Oregon state police say a teen playing with fireworks started a forest fire that merged with another fire.
The teen, a 15-year-old from Vancouver, Washington, reportedly started the wildfire while playing with fireworks near the Eagle Creek Trail, according to CNN. No arrests have been made in the case, and the teen has reportedly not yet been formally charged.
"It is believed he and others may have been using fireworks, which started the forest fire along the Eagle Creek Trail," said state police in a post on Facebook. "The suspect was contacted by law enforcement in the parking lot of the trailhead and cooperated with the investigation."
The police urged anyone with information about fireworks going off in the area to contact them.
Hundreds of residents have had to evacuate because of the fires, which have burned 20,000 acres. The Eagle Creek fire merged with the Indian Creek fire nearby on Sept. 5.
The fire is burning east of Portland, at the Columbia River Gorge National Scenic Area.
Multnomah County Chair Deborah Kafoury has issued a declaration of emergency for a number of areas in Multnomah County, saying, "Our hearts are breaking, the Gorge is Oregon's crown jewel."
"This gives us an opportunity to get the resources we need to do what we can to protect resources and property," Kafoury said of the declaration of emergency, according to Multnomah County's website.
Democratic Oregon Gov. Kate Brown has said the fire has not been contained, saying, "We're working very hard to ... make sure our Oregonians and firefighters are safe and to preserve our homes and our critical infrastructure."
Witness Liz Fitzgerald recalled her encounter with a group of teenagers around the time the fire had started at Eagle Creek Trail. While she was walking on the trail, she said she saw a group of teens, one of whom "threw a smoke bomb" as another recorded a video, according to Fitzgerald.
"He lobbed it casually into the canyon," recalled Fitzgerald, who said she warned the teens about how dry the trail was and the Indian Creek fire nearby, asking them, "'Do you realize how dangerous that is?'"
As Fitzgerald saw smoke rising from where the teen had allegedly thrown the smoke bomb, one girl in the group said, "Oh s**t."
Fitzgerald walked away from the group but later saw a couple who said they had seen a group of teens with firecrackers on the trail and were going to alert authorities. Fitzgerald began running to report what she had seen, and passed by the spot where she had previously encountered the teenagers.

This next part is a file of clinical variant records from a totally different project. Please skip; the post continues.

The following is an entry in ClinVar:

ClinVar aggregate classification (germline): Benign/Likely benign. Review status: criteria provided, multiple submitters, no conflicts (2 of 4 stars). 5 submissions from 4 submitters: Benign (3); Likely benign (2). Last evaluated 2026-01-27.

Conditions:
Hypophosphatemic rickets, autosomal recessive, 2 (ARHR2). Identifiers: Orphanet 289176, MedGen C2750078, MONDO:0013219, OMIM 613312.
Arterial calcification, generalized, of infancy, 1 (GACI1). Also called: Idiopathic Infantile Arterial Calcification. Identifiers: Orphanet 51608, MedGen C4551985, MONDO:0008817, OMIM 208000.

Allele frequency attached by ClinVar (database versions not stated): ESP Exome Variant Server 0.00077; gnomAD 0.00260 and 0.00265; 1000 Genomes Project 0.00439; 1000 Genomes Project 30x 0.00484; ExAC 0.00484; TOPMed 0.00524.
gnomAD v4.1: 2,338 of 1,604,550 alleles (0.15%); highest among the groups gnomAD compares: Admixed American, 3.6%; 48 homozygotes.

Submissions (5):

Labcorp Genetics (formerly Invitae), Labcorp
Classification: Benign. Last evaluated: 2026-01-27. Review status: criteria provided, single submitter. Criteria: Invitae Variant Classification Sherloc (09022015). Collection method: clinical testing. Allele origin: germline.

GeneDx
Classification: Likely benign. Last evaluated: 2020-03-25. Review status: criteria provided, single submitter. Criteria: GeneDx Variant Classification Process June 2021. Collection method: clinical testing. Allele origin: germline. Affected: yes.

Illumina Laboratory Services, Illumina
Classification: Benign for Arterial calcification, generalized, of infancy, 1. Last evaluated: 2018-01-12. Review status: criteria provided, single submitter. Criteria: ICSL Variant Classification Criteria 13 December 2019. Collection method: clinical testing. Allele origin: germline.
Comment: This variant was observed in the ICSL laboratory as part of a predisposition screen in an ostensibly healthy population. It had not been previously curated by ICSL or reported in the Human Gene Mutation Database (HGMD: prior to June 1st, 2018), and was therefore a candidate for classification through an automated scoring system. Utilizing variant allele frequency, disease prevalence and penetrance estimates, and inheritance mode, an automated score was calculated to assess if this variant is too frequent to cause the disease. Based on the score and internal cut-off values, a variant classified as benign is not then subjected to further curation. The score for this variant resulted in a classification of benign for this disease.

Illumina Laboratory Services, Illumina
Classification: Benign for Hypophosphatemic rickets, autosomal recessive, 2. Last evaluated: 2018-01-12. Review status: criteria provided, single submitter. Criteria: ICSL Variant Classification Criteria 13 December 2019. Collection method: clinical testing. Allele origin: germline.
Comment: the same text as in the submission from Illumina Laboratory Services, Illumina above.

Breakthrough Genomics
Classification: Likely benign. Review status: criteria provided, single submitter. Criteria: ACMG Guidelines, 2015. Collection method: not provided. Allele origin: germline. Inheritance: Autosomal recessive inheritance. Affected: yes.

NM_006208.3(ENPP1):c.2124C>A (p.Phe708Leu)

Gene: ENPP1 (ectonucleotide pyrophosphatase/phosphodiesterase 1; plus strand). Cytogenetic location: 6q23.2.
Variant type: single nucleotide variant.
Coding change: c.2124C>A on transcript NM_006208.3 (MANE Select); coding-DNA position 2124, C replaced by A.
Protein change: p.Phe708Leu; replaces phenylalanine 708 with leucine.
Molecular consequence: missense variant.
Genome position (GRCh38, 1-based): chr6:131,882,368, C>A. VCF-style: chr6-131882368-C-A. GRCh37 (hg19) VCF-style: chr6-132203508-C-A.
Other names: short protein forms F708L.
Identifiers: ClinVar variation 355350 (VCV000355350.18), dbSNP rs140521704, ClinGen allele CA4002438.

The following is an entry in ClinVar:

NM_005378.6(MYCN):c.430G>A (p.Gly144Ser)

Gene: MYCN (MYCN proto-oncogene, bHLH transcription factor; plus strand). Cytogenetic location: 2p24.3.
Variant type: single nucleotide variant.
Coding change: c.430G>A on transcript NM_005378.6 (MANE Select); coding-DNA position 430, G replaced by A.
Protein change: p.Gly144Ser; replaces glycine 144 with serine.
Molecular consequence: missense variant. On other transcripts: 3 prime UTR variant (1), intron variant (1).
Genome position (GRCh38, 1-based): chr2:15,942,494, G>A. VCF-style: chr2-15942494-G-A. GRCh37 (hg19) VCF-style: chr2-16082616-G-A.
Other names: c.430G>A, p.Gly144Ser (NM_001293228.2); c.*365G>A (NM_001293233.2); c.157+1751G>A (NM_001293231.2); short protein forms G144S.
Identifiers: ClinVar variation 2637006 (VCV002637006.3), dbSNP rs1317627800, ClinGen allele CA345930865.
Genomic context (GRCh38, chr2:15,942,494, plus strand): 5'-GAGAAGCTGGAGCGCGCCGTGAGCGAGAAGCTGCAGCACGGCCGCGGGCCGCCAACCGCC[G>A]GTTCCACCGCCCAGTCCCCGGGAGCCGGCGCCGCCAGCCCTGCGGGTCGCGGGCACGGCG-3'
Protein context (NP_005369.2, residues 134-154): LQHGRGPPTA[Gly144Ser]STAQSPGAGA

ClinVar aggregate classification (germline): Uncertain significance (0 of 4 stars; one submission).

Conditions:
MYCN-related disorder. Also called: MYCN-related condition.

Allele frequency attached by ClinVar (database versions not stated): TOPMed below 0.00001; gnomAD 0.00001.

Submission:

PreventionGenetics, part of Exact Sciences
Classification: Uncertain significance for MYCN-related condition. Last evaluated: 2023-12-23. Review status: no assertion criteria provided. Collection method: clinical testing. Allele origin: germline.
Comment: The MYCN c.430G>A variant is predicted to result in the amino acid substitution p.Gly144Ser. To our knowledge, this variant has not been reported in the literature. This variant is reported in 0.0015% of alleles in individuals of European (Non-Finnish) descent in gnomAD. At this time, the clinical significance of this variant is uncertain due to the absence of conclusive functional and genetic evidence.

"I saw a massive cloud of smoke," recalled Fitzgerald. "I could smell fire. I couldn't see the flames. It's steep -- but I knew the forest was on fire."
"'Do you realize you just lit a forest fire?'" Fitzgerald said she asked the group of teens when she saw them "casually walking down the hill."
"What are we supposed to do about it now?" Fitzgerald said one of the teens asked her, to which she said she replied, "'Call the freaking fire department.'"
When she finally reported what she saw to a forestry law enforcement officer in the trail's parking lot, she said she saw a vehicle pull away with a girl sitting in it.
"The look on her face said, 'This is so exciting, we're getting away,'" recalled Fitzgerald.
Fitzgerald got into the officer's car, and the pair chased the teens' vehicle. After the forestry officer pulled over the minivan, a state police trooper questioned the group, one of them, Fitzgerald said, was the teen who threw the smoke bomb.
"I didn't run down to alert the authorities in order to 'make the kids pay,'" said Fitzgerald of the incident. "I wanted them to know about the fire, and I wanted the kids to be accountable."
"But I believe that everyone makes mistakes and everyone should be allowed a second chance," she added.